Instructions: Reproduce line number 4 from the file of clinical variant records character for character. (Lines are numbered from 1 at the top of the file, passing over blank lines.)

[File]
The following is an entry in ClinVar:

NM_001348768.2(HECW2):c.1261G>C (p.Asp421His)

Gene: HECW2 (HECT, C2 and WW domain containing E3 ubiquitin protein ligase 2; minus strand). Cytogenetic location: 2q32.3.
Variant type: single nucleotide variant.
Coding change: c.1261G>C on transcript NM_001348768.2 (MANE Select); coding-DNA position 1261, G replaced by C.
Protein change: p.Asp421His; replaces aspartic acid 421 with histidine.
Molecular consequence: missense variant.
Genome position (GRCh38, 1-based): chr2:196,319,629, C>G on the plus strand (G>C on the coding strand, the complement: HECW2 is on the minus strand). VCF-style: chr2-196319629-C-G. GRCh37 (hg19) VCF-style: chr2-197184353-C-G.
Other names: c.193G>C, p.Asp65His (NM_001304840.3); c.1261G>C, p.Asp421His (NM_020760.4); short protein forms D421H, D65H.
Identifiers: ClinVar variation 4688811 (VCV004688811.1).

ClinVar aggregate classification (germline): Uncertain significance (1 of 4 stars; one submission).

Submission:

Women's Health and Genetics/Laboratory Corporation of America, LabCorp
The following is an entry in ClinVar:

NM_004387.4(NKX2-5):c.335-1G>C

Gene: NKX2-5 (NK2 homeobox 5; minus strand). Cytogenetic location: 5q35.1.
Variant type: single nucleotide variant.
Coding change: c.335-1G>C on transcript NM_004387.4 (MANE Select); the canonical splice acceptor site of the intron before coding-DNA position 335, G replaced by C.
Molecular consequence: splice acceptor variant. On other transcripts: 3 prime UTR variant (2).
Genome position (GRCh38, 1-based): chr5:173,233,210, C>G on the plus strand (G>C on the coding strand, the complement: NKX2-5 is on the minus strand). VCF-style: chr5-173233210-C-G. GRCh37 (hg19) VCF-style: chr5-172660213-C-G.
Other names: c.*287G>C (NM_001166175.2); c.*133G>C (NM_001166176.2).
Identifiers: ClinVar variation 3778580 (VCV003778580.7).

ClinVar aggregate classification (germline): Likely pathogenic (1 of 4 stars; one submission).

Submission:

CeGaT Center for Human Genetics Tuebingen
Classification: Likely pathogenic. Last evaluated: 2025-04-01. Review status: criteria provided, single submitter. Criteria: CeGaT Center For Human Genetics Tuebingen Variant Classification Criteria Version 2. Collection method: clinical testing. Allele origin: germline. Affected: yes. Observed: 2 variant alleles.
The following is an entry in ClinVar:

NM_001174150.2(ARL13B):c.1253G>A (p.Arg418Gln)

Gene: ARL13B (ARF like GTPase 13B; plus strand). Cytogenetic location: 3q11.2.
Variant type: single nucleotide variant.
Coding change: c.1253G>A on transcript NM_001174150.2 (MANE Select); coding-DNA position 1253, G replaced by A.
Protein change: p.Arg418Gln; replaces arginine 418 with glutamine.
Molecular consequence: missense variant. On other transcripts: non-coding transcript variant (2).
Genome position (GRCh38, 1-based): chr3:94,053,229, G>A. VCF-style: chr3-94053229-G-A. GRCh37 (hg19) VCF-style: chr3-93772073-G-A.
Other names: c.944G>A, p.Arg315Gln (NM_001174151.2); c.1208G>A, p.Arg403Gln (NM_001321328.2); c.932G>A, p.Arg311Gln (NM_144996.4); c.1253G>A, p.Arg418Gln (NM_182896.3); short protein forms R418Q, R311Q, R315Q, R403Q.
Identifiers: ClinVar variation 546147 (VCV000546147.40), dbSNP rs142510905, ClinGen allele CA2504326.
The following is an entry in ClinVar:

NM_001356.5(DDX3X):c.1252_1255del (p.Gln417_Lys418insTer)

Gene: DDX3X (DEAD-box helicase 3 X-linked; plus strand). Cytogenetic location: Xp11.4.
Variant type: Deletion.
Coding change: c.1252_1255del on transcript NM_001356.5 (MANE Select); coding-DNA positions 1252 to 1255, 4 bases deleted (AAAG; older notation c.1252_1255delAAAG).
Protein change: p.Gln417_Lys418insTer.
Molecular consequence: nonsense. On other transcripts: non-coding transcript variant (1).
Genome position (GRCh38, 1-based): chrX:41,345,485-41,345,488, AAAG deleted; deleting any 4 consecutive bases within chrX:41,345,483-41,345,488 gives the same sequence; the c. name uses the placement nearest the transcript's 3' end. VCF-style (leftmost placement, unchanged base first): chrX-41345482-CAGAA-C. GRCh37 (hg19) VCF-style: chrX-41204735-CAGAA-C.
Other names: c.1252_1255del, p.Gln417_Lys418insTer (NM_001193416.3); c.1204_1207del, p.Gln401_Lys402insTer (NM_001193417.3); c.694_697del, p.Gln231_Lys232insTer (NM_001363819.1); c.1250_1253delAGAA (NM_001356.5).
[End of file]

Variant type: single nucleotide variant.